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Relocation and resettlement in the EU

The Emergency Relocation Mechanism, first launched in May 2015 and expanded in September 2015, has been an important EU policy response that seeks to enforce a more equitable sharing of responsibility for asylum seekers among member-states and to take some of the pressure off front-line states.

The plan envisaged the relocation of 160,000 asylum seekers, including 66,4000 in Greece and 39,000 in Italy, which would be implemented over a two-year period from September 2015 to September 2017. The nationalities eligible for relocation were those with at least a 75 per cent recognition rate across the EU. The plan initially only involved Syrians. Iraqis and Afghans missed the 75 per cent criterion by two percentage points, while Eritreans were also under the threshold.

The implementation of this scheme has been difficult as several of the receiving member states have been reluctant to accept relocated asylum seekers, which has subsequently created a lot of administrative delays.

After the launch of the scheme in September 2015, the number of relocations remained very low and by March 2016 only 660 people had been moved, mainly from Greece, to other member states. In May 2016 the European Commission declared that receiving member states should state the grounds on which they refused a relocation request. In reality, there is no legal means to oblige a member state to justify any negative decision as it is their sovereign right to refuse such a request.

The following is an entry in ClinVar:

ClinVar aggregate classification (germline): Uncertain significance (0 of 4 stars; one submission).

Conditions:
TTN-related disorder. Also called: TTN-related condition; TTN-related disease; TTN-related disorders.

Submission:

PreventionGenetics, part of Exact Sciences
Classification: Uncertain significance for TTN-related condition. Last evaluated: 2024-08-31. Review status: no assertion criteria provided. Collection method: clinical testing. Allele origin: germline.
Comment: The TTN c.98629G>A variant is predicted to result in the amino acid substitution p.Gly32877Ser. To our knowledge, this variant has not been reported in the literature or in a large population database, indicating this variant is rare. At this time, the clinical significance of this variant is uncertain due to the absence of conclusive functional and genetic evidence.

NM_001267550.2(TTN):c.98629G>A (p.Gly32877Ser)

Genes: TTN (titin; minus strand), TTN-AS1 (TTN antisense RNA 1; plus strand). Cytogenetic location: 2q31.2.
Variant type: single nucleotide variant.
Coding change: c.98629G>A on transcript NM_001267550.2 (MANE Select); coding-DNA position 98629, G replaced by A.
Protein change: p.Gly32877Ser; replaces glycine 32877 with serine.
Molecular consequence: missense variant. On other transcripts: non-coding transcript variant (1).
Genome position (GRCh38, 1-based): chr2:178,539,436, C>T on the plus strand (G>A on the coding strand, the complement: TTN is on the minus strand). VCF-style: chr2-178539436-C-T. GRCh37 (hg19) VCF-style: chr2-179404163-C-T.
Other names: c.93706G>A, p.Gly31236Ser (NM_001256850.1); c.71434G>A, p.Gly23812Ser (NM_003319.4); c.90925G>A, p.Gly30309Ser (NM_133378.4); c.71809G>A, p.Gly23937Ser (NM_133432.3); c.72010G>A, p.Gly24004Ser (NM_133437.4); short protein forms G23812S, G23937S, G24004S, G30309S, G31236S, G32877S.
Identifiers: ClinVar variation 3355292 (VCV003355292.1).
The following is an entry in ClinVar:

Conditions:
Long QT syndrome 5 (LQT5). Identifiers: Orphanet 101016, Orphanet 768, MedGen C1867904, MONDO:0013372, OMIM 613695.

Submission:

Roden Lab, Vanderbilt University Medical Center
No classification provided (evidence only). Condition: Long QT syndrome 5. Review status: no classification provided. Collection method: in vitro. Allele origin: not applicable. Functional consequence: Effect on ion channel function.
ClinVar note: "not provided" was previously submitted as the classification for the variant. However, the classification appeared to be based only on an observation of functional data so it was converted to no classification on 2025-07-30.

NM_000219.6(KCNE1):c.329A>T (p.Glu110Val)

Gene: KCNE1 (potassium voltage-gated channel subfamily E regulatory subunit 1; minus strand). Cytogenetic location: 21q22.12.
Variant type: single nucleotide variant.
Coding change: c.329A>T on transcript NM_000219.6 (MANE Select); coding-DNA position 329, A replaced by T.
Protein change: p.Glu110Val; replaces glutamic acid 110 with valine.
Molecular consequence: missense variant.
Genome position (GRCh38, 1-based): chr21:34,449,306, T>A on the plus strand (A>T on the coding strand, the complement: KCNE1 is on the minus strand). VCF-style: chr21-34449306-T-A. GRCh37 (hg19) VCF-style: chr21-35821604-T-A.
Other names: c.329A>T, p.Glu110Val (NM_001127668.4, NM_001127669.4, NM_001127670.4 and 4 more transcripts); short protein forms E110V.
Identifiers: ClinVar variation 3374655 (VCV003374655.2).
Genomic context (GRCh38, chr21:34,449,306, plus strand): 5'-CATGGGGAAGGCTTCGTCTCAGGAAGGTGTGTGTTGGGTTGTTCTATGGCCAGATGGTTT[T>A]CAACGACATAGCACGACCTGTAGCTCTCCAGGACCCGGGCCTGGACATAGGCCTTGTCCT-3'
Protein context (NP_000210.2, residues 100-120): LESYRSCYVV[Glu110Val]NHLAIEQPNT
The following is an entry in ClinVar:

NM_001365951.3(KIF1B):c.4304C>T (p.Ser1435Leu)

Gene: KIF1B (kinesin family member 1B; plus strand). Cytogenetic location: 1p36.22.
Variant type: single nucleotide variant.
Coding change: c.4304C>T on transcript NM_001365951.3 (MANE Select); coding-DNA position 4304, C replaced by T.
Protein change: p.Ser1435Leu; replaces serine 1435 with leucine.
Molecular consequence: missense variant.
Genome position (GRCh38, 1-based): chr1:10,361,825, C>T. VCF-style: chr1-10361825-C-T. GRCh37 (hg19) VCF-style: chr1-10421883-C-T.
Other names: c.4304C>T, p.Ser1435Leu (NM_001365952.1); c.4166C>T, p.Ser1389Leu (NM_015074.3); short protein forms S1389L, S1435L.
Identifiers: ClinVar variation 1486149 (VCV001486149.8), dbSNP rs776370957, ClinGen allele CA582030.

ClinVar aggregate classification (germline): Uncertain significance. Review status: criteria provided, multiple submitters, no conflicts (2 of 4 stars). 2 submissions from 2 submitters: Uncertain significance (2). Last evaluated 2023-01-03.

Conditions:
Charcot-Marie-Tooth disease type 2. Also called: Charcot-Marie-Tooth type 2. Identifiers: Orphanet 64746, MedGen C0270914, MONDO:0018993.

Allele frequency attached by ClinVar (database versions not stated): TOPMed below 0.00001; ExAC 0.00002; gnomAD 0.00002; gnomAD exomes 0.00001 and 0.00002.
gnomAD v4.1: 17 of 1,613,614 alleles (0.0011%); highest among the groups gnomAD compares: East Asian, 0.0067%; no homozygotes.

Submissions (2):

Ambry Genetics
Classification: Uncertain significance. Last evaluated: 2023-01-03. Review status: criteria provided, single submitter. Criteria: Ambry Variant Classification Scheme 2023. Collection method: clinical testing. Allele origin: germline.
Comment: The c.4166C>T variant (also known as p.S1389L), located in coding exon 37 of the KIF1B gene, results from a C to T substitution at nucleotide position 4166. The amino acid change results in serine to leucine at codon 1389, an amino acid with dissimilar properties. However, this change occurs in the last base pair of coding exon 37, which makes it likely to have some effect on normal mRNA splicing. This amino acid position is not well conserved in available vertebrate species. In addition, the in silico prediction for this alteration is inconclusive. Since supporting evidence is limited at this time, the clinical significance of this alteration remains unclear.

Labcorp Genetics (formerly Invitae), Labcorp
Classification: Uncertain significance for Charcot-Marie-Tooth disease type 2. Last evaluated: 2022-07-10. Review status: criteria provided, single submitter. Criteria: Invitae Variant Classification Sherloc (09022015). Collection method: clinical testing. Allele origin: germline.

The number of relocated asylum seekers started to increase during the second half of 2016, with more than 1,000 transfers every month after November 2016 and a record figure of over 3,000 transfers in June 2017. As of 26 July 2017, the total number of relocations stood at 24,676: 16,803 from Greece and 7,873 from Italy. This amounted to just over 15% of the total figure of the 160,000 that had been originally agreed in 2015.

In September 2016 Amnesty International noted that the number of people allocated for relocation was insufficient in the face of the current emergency. Indeed, as of 1 September 2017 only Ireland, Luxembourg, Latvia, Lithuania, Finland and Sweden have taken more than 50% of the number assigned to them, Malta more than the number requested, and Poland and Hungary have taken 0 people.

The companion scheme to relocation is resettlement. According to the European Commission, resettlement is the transfer of non-EU national or stateless persons who have been identified as in need of international protection to an EU state where they are admitted either on humanitarian grounds or with refugee status.

As the European Commission reported in July 2017, member-states had continued to increase their efforts and had offered resettlement to 17,179 people of the 22,504 agreed under the July 2015 scheme. During the same month, a further 7,806 Syrian refugees were resettled from Turkey to member states under the terms of the EU-Turkey Statement.

Why do you think some EU member states have been reluctant to take asylum seekers? And why have other countries been more willing to relocate asylum seekers? Share your thoughts in the comments.

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This article is from the free online course:

Why Do People Migrate? Facts

European University Institute (EUI)

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